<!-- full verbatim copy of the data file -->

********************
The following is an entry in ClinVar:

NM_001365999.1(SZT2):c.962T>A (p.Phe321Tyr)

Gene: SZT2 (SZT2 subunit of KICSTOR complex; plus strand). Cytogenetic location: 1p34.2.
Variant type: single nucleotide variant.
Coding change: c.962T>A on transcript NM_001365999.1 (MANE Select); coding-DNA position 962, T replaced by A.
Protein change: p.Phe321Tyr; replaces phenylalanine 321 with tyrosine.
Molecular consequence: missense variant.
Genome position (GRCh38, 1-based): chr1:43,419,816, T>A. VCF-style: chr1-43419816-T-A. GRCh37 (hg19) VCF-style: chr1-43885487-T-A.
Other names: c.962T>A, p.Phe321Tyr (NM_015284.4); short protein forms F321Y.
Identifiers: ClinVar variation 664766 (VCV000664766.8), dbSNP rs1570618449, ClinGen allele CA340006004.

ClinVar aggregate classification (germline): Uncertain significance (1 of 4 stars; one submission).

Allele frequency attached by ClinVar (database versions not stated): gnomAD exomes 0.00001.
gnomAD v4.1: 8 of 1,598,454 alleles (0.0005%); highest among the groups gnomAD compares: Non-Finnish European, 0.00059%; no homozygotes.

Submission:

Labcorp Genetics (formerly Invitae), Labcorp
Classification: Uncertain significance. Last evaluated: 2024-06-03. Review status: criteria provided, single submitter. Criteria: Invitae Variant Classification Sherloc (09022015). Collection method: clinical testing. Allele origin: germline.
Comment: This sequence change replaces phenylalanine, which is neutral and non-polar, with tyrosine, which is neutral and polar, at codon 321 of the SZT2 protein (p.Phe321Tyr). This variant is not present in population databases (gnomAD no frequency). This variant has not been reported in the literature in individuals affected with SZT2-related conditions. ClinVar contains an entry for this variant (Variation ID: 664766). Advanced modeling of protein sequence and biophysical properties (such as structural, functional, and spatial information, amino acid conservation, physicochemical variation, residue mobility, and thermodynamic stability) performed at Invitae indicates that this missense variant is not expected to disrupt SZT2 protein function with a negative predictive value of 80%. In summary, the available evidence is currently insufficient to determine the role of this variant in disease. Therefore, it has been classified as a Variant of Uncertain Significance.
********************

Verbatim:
The following is an entry in ClinVar:

NM_001365999.1(SZT2):c.962T>A (p.Phe321Tyr)

Gene: SZT2 (SZT2 subunit of KICSTOR complex; plus strand). Cytogenetic location: 1p34.2.
Variant type: single nucleotide variant.
Coding change: c.962T>A on transcript NM_001365999.1 (MANE Select); coding-DNA position 962, T replaced by A.
Protein change: p.Phe321Tyr; replaces phenylalanine 321 with tyrosine.
Molecular consequence: missense variant.
Genome position (GRCh38, 1-based): chr1:43,419,816, T>A. VCF-style: chr1-43419816-T-A. GRCh37 (hg19) VCF-style: chr1-43885487-T-A.
Other names: c.962T>A, p.Phe321Tyr (NM_015284.4); short protein forms F321Y.
Identifiers: ClinVar variation 664766 (VCV000664766.8), dbSNP rs1570618449, ClinGen allele CA340006004.

ClinVar aggregate classification (germline): Uncertain significance (1 of 4 stars; one submission).

Allele frequency attached by ClinVar (database versions not stated): gnomAD exomes 0.00001.
gnomAD v4.1: 8 of 1,598,454 alleles (0.0005%); highest among the groups gnomAD compares: Non-Finnish European, 0.00059%; no homozygotes.

Submission:

Labcorp Genetics (formerly Invitae), Labcorp
Classification: Uncertain significance. Last evaluated: 2024-06-03. Review status: criteria provided, single submitter. Criteria: Invitae Variant Classification Sherloc (09022015). Collection method: clinical testing. Allele origin: germline.
Comment: This sequence change replaces phenylalanine, which is neutral and non-polar, with tyrosine, which is neutral and polar, at codon 321 of the SZT2 protein (p.Phe321Tyr). This variant is not present in population databases (gnomAD no frequency). This variant has not been reported in the literature in individuals affected with SZT2-related conditions. ClinVar contains an entry for this variant (Variation ID: 664766). Advanced modeling of protein sequence and biophysical properties (such as structural, functional, and spatial information, amino acid conservation, physicochemical variation, residue mobility, and thermodynamic stability) performed at Invitae indicates that this missense variant is not expected to disrupt SZT2 protein function with a negative predictive value of 80%. In summary, the available evidence is currently insufficient to determine the role of this variant in disease. Therefore, it has been classified as a Variant of Uncertain Significance.